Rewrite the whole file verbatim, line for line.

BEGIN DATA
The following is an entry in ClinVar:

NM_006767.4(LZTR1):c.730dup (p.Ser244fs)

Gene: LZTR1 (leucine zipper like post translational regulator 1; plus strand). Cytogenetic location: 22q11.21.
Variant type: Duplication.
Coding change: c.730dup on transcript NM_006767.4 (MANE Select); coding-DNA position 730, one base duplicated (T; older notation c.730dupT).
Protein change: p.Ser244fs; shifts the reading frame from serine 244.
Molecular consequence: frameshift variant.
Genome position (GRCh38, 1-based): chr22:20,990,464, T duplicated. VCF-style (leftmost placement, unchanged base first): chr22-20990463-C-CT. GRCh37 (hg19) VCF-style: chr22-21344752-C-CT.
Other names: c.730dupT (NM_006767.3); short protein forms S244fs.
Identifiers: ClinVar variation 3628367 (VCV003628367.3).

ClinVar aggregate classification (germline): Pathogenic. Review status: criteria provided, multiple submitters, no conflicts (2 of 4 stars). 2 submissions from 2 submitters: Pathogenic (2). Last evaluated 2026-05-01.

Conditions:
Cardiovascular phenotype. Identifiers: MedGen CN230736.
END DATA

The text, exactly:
The following is an entry in ClinVar:

NM_006767.4(LZTR1):c.730dup (p.Ser244fs)

Gene: LZTR1 (leucine zipper like post translational regulator 1; plus strand). Cytogenetic location: 22q11.21.
Variant type: Duplication.
Coding change: c.730dup on transcript NM_006767.4 (MANE Select); coding-DNA position 730, one base duplicated (T; older notation c.730dupT).
Protein change: p.Ser244fs; shifts the reading frame from serine 244.
Molecular consequence: frameshift variant.
Genome position (GRCh38, 1-based): chr22:20,990,464, T duplicated. VCF-style (leftmost placement, unchanged base first): chr22-20990463-C-CT. GRCh37 (hg19) VCF-style: chr22-21344752-C-CT.
Other names: c.730dupT (NM_006767.3); short protein forms S244fs.
Identifiers: ClinVar variation 3628367 (VCV003628367.3).

ClinVar aggregate classification (germline): Pathogenic. Review status: criteria provided, multiple submitters, no conflicts (2 of 4 stars). 2 submissions from 2 submitters: Pathogenic (2). Last evaluated 2026-05-01.

Conditions:
Cardiovascular phenotype. Identifiers: MedGen CN230736.